As a golfer, Lucas Herbert has aspirations to emulate the feats of Greg Norman and Tiger Woods; as a person, the 22-year-old from Bendigo wants to be just like Jarrod Lyle.

RACV Royal Pines Resort will become a sea of yellow in honour of Lyle for the opening day of the Australian PGA Championship on the Gold Coast on Thursday with Herbert to carry a specially-made yellow golf bag for the week.

At the completion of the tournament the bag will be auctioned off with money raised to go to Lyle’s wife Briony and their two daughters but that will not signal the end of his tribute to the much-loved Aussie golfer who passed away in August.

Fellow lads with liberal doses of cheek from Victorian country towns just 120 kilometres apart, there are personality traits that both Lyle and Herbert pair share.

While Lyle’s ever-present smile drew people in, Herbert’s sense of humour comes with smatterings of sarcasm, never afraid to argue his point through social media channels or on podcasts.

As Lyle was impossible not to like, Herbert’s bravado can’t help but be respected and as he sets his sights on world golf domination, he knows that keeping Lyle’s legacy in his mind will be a critical part of his development as a person.

“I would love to follow in his footsteps, but I think of Jarrod more as the sort of person that I would like to be,” Herbert said.

“He was always just that country guy no matter where he got to in the world and what tournaments he was playing in.

“No one had a bad word to say about him. He was always such a lovely guy to whoever he came across.

“Everyone always had a lot of time for him, he always had a lot of time for everyone. He never forgot where he came from.

“So much of that is what I want to be like as a person, not just as a golfer, so that’s why I feel quite a loss with Jarrod not being here anymore.”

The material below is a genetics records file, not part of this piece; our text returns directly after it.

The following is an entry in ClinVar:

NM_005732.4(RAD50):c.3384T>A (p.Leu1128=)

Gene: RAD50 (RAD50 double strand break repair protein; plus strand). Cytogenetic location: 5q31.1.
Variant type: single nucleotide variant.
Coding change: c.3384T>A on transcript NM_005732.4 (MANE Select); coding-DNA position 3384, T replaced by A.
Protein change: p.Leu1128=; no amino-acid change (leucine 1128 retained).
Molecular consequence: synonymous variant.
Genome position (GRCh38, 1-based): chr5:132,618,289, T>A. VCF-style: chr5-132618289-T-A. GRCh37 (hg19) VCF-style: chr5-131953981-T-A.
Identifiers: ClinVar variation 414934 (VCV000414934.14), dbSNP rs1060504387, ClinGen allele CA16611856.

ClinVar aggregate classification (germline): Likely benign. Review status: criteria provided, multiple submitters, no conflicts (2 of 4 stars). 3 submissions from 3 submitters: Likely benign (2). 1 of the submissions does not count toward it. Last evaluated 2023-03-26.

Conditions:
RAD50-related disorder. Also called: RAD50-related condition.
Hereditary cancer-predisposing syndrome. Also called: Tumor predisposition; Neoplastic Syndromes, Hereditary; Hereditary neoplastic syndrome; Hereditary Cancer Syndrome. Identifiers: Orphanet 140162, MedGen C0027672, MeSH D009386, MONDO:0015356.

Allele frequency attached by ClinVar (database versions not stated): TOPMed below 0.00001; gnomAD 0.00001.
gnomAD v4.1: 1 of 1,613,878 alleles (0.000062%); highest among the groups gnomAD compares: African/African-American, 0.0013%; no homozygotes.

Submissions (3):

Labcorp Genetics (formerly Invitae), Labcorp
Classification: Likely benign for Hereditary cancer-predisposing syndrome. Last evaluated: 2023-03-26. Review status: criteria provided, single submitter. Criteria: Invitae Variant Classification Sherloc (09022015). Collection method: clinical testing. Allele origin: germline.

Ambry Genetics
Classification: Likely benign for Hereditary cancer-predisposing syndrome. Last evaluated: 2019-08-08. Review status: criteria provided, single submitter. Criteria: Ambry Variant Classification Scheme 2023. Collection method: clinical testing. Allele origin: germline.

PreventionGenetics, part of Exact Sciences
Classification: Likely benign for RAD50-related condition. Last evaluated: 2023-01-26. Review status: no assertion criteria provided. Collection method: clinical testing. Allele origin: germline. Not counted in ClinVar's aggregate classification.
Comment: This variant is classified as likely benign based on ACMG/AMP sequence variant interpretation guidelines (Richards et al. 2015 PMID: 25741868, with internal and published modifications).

Part of the next wave of young Australian golfers primed to make their mark on the world’s biggest tours, Herbert used his talent and self-belief to turn seven sponsor’s invitations on the European Tour this year into a full card for 2019.

Confident enough to ask Tiger Woods for a practice round at the British Open in July, Herbert played every possible event that he could until a runner-up finish at the Portugal Masters thrust him into the Race to Dubai finals series.

His stellar play continued all the way through to the DP World Tour Championship in Dubai two weeks ago, bringing admiration from more experienced Aussies on the European Tour.

“We played with him at the New South Wales Open last year and I said then that within two or three years this guy will be top 50 in the world,” said Jason Scrivener, who fell just short of qualifying for the European Tour finale in Dubai.

“He’s a really, really good player and he does all the right things. All the things that the top 50 players in the world are doing, he’s doing, plus he’s got a lot of talent.

“I’ve got no doubt he’ll kick on and be in the States before too long.

“Unless you’ve got status and a full card straight up you’ve got to (play every event you can). Even if you’ve got a Q School category you never know.

“You’re getting a call a couple of days before the tournament and that’s the hard thing about being an Australian, you’ve got to get on a flight and get in the day before the tournament starts.

“But he’s a good enough player to get through even if he’s not completely prepared but it’s certainly been pretty impressive.”

Quickly becoming one of the elder statesmen of the Aussie contingent on tour – and another player with roots in regional Victoria – Marc Leishman was similarly impressed by how Herbert had taken advantage of limited opportunities.

“I haven’t actually had much to do with Lucas, but I am aware of his year,” said Leishman.

“I did the Monday qualifiers on the Nationwide Tour at the time and he started out this year with no status.

“That’s pretty impressive to have the year he did, get to the final event in Dubai, off no status.

“He’s clearly a pretty big talent as well. You’ve got the guys on the PGA TOUR, Cam Davis, Curtis Luck this year. I think you have to throw Lucas Herbert’s name amongst one of the guys to watch out for in the future for sure.”

It is already clear that Herbert will be representing Australia in the game’s biggest tournaments for the next decade but he also wants to take a leaf out of Greg Norman’s book – literally – and win regularly on home soil, starting this week at the Australian PGA Championship.

“I was reading Greg Norman’s book the last few weeks and he always said he always wanted to come back to Australia and be seen as a winner in Australia,” Herbert revealed.

“That resonated with me a lot. I would love to come back here and win our events if I’m going to have the career that I hope to have.

“To kick it off here on the Gold Coast would be great.”